AMHERST, Mass. – Aldon Morris, author of The Scholar Denied: W.E.B. Du Bois and the Birth of Modern Sociology, will give the UMass Amherst Libraries’ 22nd annual Du Bois Lecture on Friday, Feb. 26 at 4 p.m. in the Student Union Ballroom.
Morris is the Leon Forrest Professor of Sociology and African American Studies at Northwestern University’s Weinberg College of Arts and Sciences. He is best known for his paradigm-changing research on social movements and in particular his book, The Origins of the Civil Rights Movement, which received several prizes including the American Sociological Association Distinguished Contribution to Scholarship Award.
Published last year, The Scholar Denied details the role played by Robert E. Park, the white University of Chicago scholar considered to be one of the major architects of modern day sociology, and Booker T. Washington, the most famous and powerful black man in America between 1895 and 1915, in marginalizing the pioneering work that Du Bois and other black scholars produced at Atlanta University, a historically black institution. The book is based on extensive, primary source research and is the result of a decade of research, writing and revision.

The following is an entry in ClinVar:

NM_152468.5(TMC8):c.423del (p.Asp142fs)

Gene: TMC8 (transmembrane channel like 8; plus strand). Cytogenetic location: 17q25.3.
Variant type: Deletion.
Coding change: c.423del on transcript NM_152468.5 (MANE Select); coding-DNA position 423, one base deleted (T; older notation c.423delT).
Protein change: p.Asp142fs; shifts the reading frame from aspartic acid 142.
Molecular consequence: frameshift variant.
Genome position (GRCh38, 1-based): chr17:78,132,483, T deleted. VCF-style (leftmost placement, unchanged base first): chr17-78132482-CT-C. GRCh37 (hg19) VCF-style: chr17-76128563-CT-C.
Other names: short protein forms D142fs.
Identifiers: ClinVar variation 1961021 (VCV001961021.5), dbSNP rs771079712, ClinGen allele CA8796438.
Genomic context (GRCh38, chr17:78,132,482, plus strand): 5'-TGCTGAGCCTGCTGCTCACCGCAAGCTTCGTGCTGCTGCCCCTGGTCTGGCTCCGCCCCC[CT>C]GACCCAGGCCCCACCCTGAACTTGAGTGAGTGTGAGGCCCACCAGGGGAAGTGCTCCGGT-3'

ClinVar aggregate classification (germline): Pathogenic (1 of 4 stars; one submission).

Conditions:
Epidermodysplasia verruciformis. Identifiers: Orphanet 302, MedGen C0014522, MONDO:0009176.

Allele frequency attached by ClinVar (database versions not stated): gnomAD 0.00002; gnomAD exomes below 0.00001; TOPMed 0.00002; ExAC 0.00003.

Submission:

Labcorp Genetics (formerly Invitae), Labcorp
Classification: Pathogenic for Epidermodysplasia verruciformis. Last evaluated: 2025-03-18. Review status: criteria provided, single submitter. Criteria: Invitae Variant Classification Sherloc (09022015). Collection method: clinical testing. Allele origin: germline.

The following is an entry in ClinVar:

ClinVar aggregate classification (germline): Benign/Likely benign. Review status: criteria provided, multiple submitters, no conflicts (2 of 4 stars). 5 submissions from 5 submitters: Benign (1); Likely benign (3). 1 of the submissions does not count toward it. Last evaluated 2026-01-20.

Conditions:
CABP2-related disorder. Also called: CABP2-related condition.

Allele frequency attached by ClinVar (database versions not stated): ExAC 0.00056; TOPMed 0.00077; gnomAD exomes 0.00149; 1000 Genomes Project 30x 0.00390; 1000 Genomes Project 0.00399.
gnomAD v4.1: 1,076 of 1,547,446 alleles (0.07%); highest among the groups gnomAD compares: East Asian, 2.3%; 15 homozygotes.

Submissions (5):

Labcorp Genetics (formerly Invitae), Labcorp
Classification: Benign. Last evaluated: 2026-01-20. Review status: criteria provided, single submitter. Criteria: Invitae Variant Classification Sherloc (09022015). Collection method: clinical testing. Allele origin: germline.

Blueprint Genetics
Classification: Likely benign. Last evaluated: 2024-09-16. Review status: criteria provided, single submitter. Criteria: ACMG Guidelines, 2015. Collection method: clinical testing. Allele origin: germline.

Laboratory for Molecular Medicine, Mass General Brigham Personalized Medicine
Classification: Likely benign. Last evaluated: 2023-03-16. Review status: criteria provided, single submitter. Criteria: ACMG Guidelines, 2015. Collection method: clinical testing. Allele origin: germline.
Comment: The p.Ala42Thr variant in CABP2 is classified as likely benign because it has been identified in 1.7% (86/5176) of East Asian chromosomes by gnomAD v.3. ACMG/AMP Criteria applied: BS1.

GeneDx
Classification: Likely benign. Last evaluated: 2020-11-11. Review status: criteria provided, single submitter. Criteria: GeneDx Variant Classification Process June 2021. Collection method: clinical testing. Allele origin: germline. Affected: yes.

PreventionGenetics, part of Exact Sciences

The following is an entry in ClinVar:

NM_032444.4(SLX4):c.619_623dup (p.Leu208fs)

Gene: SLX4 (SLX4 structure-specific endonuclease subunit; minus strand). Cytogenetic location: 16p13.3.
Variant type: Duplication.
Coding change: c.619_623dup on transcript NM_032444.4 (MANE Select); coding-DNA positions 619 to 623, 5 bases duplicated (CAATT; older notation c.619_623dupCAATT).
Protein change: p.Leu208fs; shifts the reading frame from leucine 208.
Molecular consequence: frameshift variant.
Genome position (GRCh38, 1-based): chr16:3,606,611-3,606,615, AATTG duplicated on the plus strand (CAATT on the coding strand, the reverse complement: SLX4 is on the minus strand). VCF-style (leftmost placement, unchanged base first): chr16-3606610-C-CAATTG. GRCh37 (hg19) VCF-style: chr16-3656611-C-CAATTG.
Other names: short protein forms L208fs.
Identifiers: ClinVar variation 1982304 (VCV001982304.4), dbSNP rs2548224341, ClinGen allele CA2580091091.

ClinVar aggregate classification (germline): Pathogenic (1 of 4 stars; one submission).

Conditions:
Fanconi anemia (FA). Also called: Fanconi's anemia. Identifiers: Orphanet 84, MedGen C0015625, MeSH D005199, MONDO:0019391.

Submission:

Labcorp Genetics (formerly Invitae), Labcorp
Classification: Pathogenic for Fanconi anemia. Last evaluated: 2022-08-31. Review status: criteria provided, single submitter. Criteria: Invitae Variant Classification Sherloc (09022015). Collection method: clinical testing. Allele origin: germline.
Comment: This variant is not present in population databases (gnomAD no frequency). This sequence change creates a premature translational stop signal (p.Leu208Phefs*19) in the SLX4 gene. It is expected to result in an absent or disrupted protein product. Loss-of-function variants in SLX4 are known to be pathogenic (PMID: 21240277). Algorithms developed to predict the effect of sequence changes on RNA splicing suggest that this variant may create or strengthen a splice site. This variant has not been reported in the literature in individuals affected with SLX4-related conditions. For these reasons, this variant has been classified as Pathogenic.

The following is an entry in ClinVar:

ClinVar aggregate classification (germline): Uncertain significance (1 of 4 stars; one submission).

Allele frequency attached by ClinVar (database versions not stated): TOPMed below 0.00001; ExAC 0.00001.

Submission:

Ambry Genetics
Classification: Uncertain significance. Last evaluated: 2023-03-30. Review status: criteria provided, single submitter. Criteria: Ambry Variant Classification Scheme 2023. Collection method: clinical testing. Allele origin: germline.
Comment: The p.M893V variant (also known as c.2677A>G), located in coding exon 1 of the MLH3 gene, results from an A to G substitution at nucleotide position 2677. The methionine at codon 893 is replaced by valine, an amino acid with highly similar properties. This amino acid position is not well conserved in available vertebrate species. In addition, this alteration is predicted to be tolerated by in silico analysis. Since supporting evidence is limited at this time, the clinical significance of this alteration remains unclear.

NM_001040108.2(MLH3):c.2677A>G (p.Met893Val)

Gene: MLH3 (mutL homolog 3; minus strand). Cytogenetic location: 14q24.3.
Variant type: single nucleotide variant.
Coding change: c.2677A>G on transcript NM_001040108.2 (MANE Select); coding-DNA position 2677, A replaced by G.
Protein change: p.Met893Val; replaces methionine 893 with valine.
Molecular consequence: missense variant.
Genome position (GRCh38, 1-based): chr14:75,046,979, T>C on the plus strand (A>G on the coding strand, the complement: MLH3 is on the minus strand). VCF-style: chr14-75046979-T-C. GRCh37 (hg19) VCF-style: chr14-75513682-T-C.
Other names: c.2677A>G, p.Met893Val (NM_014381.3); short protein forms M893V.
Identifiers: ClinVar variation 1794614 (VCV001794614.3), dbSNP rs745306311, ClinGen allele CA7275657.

“Intellectual schools of thought do not become dominant, prominent and institutionalized just because of the merit of the ideas,” Morris says. “Power, money, politics and the ideology of white supremacy played a major role in which schools of thought took root. That’s also a big story I’m telling in The Scholar Denied.”
“Du Bois produced the first scientific school of modern sociology,” Morris says. “He was into data collection—census data, survey data, interview data and ethnographic data. He did it all. That was a new kind of sociology, and my argument is that Du Bois was the founder of it.”
The Scholar Denied recently won two awards from the Association of American Publishers, Inc.’s Professional & Scholarly Publishing Division: the PROSE Award for Excellence in Social Sciences, in the sociology and social work category, and the 2016 R.R. Hawkins Award.
The UMass Amherst library marks the Feb. 23, 1868 birthday of W.E.B. Du Bois each year with a lecture on a topic relating to his life and legacy. The library was named for Du Bois in 1994 and is home to the extensive W.E.B. Du Bois Papers.
The lecture is free and open to the public. Refreshments will be served and copies of The Scholar Denied will be for sale and signing by Morris. The event is co-sponsored by the Randolph and Cecile Bromery Endowment for the W.E.B. Du Bois Center at the UMass Amherst Libraries and the Center for Multicultural Advancement and Student Success.